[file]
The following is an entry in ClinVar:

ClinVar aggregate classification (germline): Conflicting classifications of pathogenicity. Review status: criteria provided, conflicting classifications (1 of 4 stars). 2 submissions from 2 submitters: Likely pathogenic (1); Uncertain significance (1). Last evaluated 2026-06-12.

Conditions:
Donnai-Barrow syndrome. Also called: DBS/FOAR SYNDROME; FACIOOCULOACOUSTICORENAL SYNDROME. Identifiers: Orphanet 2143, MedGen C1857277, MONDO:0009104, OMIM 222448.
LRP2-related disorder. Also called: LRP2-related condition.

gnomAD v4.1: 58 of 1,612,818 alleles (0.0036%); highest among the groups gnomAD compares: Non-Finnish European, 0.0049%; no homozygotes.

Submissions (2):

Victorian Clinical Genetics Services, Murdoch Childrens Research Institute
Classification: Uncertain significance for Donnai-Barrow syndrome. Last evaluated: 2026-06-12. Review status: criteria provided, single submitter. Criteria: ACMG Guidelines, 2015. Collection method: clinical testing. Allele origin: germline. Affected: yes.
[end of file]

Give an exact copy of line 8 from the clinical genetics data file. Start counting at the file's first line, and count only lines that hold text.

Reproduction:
Victorian Clinical Genetics Services, Murdoch Childrens Research Institute